American Indians and the American Imaginary: Cultural Representation Across the Centuries considers the power of representations of Native Americans in American public culture. The book’s wide-ranging case studies move from colonial captivity narratives to modern film, from the camp fire to the sports arena, from legal and scholarly texts to tribally-controlled museums and cultural centers. The author’s ethnographic approach to what she calls representational practices focus on the emergence, use, and transformation of representations in the course of social life.
Homophobia: Deal With It and Turn Prejudice into Pride is one of the titles in the Deal With It Series created to assist adolescents with everyday conflicts in their lives and promotes peaceful resolution. This title examines how students can effectively deal with homophobia. The book covers how to take action against homophobic behaviours whether the student is the homophobe, the target, or the witness.
American Indians and the Mass Media (University of Oklahoma Press, 2012), edited by Meta G. Carstarphen (journalism) and John P. Sanchez, is a scholarly work containing 15 essays about the history and current situation of American Indians in mass media, marketing, advertising, as sports mascots, and journalism.
Native American Performance and Representation is a collection of 14 essays that evolved from a 2002 workshop about Native American Ritual and Performance. The papers discuss theatrical production written by Native American and First Nations playwrights. Contributors use multiple perspectives to look at the varying nature of Native performance strategies. They consider the combination and balance of the traditional and modern techniques of performers in a multicultural world.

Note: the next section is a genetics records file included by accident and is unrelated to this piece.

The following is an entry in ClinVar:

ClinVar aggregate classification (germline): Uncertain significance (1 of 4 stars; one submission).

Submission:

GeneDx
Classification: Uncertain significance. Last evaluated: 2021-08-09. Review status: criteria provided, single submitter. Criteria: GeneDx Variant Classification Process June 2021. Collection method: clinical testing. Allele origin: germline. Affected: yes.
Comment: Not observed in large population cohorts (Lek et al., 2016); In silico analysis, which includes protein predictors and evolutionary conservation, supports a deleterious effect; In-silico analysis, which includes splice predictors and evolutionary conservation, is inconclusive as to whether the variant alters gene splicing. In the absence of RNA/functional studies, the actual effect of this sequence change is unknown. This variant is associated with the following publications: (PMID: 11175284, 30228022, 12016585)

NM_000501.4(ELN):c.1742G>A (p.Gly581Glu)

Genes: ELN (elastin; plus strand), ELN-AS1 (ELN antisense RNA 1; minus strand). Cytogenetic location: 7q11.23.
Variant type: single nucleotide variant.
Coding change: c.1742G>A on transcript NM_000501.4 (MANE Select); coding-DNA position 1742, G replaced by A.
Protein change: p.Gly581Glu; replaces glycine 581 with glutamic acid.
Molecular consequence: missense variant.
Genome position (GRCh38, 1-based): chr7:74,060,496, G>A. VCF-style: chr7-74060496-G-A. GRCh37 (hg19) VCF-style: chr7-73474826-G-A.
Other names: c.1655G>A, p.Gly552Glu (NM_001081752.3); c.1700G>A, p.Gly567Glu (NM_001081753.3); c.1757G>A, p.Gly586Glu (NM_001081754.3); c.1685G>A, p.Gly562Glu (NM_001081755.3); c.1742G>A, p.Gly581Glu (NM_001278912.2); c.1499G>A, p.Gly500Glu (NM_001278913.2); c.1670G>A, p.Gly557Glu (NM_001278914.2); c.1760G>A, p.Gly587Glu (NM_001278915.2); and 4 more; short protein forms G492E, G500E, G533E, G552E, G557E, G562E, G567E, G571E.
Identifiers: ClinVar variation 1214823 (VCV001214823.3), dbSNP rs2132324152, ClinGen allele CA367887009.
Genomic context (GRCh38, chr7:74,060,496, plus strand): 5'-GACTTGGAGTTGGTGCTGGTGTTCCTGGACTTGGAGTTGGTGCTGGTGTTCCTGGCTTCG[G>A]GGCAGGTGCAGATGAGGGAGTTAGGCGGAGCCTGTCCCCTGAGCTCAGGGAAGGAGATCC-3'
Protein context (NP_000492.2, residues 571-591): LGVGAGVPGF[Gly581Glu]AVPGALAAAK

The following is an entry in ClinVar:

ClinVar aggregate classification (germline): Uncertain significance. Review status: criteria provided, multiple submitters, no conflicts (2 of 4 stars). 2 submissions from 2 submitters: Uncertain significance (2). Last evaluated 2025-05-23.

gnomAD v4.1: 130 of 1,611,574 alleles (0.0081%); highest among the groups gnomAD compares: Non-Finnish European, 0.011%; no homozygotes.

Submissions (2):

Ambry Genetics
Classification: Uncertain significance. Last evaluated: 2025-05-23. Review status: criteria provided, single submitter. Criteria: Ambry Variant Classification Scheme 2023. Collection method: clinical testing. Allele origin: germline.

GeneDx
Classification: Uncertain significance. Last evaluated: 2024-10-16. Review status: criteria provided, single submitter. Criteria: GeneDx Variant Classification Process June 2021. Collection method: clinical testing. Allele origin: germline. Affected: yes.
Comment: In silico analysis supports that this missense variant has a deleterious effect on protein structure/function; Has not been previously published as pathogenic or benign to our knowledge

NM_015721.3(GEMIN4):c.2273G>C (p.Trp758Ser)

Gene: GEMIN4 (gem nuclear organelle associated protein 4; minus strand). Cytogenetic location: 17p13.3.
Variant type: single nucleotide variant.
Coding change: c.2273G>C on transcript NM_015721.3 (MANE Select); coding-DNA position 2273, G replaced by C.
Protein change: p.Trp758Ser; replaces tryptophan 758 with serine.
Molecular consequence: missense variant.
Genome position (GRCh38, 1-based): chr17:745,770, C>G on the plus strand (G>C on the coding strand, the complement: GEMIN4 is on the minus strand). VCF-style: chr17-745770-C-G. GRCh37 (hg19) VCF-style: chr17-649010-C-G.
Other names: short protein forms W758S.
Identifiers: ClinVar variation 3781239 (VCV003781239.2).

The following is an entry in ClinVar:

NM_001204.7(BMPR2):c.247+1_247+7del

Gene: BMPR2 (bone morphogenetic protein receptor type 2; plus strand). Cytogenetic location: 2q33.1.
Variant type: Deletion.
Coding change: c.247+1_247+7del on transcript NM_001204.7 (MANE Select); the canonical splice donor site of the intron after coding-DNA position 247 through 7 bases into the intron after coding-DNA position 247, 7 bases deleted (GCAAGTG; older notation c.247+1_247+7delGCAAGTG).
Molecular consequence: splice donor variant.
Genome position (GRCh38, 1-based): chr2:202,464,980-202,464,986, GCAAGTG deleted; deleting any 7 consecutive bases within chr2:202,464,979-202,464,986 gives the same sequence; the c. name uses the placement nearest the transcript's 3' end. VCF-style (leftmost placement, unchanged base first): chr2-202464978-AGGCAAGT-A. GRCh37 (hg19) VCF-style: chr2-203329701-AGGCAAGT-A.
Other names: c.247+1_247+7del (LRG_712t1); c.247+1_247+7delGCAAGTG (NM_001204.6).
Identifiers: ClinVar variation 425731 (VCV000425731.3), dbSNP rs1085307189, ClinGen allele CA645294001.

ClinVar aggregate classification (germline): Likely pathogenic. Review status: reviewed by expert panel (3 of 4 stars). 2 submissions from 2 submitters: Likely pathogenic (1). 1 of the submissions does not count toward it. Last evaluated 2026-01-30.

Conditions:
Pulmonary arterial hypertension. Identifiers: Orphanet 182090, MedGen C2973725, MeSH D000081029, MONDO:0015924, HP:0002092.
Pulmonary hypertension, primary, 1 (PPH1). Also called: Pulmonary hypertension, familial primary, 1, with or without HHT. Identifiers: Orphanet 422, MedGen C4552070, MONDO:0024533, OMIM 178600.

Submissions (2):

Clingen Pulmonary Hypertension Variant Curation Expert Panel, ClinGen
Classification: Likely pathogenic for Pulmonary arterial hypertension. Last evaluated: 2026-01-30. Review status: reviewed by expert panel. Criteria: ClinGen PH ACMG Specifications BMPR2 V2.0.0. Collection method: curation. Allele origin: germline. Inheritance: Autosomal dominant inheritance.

Unlearning Indian Stereotypes DVD and Teacher Guide is published by Rethinking Schools. It is based on the original publication developed by Council on Interracial Books for Children in 1977. Rethinking Schools has taken the original filmstrip and transferred it to a DVD slide show format. It is narrated by two Native American students. The slide show takes the perspective of a New York City class who meet as an after school program to learn about their cultural heritage as Native Americans.
OUT OF PRINT This title is no longer available from the publisher The Idea of the Noble Savage: Images of Aboriginal Peoples from Columbus to the Present includes two audiocassettes produced by the CBC in 2000. Total time for the two tapes is 78 minutes. Professor Taiaiake Alfred from the University of Victoria discusses the images of Aboriginal Peples with CBC's Michael Enright. Cassette tape 1: Origins - side A Cassette tape 1: Return of the Noble Savage - side B Cassette tape 2: Goodbye to Gitche Gumee - side A
The DVD contains English language and Inuktitut and includes a 50-minutes bonus feature, Qallunaat Studies Institute Conference in Inuktuit with English subtitles. This NFB Home Use Only DVD from GoodMinds.com is only available for sale in Canada. For USA orders contact firstname.lastname@example.org or phone: 1-800-542-2164
First Stories: Volume 1 is a compilation DVD produced by the National Film Board of Canada. This DVD contains 4 documentary short films made by Aboriginal filmmakers from Manitoba. They were selected to write and direct their films proposal with the assistance of the NFB, CBC Manitoba, Manitoba Film & Sound and Telefilm Canada. The first film is Patrick Ross directed by Ervin Chartrand. Ross is an ex-convict who learned about First Nations art while he was in lock-down at Stony Mountain Institution.
Inuit Games is one of the DVDs in the National Film Board's 13-part series, My Brand New Life. In this series, each participant explores personal prejudices as he or she is challenged to explore another culture. Eric is a teen athlete from a middle class family in Montreal. He has the opportunity to travel to Kangiqsualujjuaq in northern Quebec and participate in the Inuit Games. Eric is introduced and he explains that his chosen sports are soccer and cycling. He and his friends try to say the Inuit village name Kangiqsualujjuaq. Because they cannot pronounce it they laugh and make jokes.